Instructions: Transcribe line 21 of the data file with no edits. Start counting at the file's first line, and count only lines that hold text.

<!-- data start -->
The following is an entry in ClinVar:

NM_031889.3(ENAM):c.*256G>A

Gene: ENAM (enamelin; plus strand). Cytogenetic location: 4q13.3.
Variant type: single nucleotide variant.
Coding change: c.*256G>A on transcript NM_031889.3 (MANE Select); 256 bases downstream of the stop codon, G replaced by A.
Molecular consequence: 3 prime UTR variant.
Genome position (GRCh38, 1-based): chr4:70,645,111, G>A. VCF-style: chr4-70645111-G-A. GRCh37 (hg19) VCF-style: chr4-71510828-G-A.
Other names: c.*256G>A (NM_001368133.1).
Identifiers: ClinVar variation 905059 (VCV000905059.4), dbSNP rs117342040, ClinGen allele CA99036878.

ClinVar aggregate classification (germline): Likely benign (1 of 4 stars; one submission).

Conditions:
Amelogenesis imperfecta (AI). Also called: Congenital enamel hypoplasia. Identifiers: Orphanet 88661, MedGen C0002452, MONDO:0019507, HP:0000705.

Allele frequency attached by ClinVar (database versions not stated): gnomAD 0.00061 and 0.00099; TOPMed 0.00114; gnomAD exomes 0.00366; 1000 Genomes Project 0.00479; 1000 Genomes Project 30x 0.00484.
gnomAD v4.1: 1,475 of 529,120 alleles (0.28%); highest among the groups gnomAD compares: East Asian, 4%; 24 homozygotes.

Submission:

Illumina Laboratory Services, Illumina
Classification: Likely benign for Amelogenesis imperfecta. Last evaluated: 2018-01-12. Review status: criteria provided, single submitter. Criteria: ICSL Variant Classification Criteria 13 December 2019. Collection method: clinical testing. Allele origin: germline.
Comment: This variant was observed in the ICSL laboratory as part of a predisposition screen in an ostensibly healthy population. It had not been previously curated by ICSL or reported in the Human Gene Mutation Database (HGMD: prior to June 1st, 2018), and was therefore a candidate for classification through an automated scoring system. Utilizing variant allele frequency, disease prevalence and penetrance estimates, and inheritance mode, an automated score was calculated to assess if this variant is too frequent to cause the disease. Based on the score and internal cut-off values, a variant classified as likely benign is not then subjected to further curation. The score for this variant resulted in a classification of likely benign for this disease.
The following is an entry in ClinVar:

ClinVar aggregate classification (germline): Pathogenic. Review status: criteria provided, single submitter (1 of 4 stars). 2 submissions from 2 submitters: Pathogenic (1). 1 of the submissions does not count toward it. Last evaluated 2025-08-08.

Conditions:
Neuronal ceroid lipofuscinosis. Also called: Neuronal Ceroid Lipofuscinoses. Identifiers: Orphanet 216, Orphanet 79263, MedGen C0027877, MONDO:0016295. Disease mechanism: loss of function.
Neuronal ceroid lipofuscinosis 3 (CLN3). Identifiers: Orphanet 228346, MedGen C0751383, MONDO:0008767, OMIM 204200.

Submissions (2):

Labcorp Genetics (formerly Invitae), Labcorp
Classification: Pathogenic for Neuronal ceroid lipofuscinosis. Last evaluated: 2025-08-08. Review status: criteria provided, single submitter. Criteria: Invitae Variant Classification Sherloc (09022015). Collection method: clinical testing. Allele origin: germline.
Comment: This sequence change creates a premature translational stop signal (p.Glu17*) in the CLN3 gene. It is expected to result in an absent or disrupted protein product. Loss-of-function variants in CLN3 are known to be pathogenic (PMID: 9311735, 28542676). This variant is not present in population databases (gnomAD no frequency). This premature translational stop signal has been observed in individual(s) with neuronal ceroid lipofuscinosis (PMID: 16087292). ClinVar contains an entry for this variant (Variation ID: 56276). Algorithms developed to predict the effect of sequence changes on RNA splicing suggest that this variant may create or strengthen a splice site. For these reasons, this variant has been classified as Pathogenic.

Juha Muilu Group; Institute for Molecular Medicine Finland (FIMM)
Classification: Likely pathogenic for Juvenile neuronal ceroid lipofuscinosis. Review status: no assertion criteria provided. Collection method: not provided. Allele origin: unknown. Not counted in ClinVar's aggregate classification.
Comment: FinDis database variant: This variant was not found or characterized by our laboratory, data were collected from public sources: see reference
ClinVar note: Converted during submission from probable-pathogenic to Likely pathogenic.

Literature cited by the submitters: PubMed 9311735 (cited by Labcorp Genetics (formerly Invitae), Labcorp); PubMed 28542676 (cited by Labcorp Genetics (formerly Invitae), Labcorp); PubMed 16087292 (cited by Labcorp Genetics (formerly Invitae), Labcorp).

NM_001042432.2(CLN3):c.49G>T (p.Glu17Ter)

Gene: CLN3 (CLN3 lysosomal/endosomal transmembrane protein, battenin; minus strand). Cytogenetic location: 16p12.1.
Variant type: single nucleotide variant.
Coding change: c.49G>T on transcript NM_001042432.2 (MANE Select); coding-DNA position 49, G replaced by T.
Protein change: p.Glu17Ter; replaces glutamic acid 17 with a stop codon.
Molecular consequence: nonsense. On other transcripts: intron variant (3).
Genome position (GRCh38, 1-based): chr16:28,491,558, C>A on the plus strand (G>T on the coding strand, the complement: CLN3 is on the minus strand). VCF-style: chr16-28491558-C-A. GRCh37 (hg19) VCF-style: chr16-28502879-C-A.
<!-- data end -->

Conditions: